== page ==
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Personal loans: a beginner's guide
The loan market is notoriously full of the sort of pernicious small print that should make the most hardened banks blush and can certainly make the cheapest loan deals more expensive than they seem.
In this guide we'll navigate that small print to find out how the savviest consumers score the best loans.
Types of loan
Personal loans are loans arranged between individuals and financial institutions such as banks and building societies.
You will be lent a lump sum of money and will arrange monthly repayments with the lender over a fixed amount of time with a fixed interest rate.
Unsecured is what we usually mean by the term personal loan: the consumer borrows an amount without bringing any of their other assets into the equation.
There is no direct link between the loan and your home, reducing risks in the event that you are unable to repay.
Credit cards and overdrafts are much more informal forms of unsecured borrowing.
Secured loans are just that, secured on something that you own, usually your home.
You should think very carefully and seek financial advice before securing a loan against your home.
The nightmare scenario is that if you are unable to meet your repayments, your home could be repossessed by the lender.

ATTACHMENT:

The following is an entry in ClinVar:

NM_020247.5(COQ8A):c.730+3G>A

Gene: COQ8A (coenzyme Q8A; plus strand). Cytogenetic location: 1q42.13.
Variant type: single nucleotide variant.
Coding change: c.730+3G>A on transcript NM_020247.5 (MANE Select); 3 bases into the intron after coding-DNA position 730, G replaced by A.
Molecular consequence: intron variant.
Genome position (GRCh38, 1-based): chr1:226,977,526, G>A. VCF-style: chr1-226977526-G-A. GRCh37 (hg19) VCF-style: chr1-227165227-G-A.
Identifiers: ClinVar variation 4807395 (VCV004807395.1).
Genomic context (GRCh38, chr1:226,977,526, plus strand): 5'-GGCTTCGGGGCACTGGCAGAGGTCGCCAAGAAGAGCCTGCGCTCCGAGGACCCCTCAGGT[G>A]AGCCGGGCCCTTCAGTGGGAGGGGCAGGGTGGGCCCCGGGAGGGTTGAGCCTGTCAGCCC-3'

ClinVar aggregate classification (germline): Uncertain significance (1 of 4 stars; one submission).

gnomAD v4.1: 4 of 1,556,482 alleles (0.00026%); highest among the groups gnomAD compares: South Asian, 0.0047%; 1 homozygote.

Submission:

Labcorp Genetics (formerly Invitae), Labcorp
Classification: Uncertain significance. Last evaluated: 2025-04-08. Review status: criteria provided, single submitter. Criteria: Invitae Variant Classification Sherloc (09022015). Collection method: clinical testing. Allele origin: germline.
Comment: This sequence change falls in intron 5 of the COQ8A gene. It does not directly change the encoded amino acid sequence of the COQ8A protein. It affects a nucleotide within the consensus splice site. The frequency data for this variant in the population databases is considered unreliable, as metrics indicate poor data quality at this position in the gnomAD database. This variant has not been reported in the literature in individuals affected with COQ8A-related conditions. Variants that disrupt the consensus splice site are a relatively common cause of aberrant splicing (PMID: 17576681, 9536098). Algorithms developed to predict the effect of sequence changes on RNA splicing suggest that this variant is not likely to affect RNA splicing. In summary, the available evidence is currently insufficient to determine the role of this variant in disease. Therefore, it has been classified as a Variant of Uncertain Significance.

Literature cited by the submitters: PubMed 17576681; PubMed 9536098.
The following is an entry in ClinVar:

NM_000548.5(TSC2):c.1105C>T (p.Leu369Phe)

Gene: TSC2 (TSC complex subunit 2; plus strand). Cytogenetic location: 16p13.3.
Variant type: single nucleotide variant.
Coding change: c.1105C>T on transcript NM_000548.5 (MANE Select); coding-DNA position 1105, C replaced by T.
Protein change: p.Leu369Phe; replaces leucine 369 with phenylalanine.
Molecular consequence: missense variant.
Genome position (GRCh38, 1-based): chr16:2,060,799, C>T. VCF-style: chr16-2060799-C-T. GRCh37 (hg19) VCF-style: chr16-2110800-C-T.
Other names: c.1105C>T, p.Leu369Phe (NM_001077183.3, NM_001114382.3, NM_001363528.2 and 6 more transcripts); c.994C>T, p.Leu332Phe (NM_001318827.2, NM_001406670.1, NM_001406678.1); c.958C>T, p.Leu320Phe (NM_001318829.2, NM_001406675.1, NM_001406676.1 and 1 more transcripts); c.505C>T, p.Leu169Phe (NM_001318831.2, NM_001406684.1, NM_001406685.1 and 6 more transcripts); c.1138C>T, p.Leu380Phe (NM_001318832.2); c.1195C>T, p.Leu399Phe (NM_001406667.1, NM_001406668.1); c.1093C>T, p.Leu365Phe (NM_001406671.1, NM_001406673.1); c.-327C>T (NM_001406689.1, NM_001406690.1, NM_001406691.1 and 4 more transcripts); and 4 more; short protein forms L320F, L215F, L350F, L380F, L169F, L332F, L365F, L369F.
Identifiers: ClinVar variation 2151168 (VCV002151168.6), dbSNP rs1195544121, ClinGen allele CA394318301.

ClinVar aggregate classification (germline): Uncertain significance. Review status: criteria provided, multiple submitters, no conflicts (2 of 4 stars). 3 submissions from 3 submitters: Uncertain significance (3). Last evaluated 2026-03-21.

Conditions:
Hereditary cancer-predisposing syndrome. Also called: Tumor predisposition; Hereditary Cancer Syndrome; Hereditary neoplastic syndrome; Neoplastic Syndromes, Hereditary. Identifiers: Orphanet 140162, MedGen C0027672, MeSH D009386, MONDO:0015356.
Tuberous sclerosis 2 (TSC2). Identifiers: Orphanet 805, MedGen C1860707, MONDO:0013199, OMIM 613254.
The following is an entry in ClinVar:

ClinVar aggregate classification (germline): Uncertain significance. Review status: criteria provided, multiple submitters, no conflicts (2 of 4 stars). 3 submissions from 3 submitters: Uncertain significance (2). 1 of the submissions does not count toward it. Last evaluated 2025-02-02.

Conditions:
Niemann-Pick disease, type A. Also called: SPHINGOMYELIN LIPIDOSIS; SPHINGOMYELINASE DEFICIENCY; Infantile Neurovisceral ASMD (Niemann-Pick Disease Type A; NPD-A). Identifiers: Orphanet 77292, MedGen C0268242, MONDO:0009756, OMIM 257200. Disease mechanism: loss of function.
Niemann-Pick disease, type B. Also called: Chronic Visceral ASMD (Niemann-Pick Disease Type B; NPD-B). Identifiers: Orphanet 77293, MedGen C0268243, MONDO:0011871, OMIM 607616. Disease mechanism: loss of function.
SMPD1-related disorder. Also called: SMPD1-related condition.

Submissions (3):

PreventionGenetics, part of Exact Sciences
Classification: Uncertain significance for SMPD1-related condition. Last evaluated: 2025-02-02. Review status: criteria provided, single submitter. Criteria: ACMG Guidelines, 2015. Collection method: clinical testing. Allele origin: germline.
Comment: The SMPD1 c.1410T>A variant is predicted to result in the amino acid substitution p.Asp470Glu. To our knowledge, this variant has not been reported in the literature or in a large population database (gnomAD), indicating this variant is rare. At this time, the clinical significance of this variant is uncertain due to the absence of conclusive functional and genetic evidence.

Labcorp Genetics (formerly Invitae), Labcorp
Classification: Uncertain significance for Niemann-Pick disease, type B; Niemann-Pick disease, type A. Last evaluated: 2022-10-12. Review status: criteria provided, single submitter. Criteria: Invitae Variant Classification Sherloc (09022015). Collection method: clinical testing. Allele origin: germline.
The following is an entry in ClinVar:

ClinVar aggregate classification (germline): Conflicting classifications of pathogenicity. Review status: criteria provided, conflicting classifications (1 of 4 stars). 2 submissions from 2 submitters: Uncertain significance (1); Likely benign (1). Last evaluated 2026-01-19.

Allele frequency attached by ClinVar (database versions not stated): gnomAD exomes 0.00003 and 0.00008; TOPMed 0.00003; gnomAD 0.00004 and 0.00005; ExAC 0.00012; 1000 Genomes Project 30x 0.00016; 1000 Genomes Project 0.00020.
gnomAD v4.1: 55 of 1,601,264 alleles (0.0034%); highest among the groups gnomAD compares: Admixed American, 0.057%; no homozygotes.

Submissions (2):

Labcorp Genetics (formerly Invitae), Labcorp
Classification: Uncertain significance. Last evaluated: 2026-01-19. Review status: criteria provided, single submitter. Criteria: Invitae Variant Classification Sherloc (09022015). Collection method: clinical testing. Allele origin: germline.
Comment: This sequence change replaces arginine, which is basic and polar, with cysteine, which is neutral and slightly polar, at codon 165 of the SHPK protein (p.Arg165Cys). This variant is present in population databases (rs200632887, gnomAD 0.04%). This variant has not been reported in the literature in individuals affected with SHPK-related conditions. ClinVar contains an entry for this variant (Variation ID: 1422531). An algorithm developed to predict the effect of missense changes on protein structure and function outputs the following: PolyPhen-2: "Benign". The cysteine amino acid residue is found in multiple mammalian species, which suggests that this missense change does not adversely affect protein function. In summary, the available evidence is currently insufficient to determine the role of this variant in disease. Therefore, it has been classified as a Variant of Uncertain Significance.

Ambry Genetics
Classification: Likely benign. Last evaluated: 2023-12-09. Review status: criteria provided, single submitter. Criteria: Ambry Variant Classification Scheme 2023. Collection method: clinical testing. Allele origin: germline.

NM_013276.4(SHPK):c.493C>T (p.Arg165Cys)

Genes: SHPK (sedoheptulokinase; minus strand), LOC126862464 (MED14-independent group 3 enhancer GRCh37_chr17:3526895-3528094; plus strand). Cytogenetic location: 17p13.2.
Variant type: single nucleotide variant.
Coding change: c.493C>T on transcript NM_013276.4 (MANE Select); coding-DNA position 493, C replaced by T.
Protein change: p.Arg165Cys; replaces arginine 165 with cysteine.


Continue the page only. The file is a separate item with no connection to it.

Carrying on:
Just to clarify, however, those providers who advertise borrowing for a specific use or for homeowners generally aren't secured loan providers. The application criteria - a home, for example - is separate from the loan itself.
Why do people take secured loans?
Taking out a secured loan means that borrowers risk losing their biggest investment if they fail to repay.
That's much more difficult (though not completely unknown) in the unsecured loan sector.
So why do people choose to take out secured loans?
Two reasons: first, because these products allow consumers to borrow much larger amounts and second, because providers will take the security of the asset in lieu of a better credit history.
Given that many of those excluded from the unsecured loan market are unable to borrow because they have serious debt problems in the fairly recent past it's easy to see why this sector has such a poor reputation.
Payday lenders offer small amounts of cash, very quickly and often to people who find it hard to get credit elsewhere.
While they are often very upfront about the fees and interest they charge, usually describing it in pounds and pence, the equivalent APR of payday loans normally hits the eye-watering heights of around 2,000% APR.
This makes them suitable only for lending for very short periods of time and for people who will definitely repay. There are numerous alternatives.
Note that Choose doesn't list payday lenders, see more on our view here.
Debt consolidation loans
Debt consolidation loans (DCL) are a method of reorganising existing debts into a single monthly repayment.
DCLs are usually secured against your property and are therefore not an ideal solution as they convert multiple unsecured loans in the form of credit cards and personal loans, into a secured loan.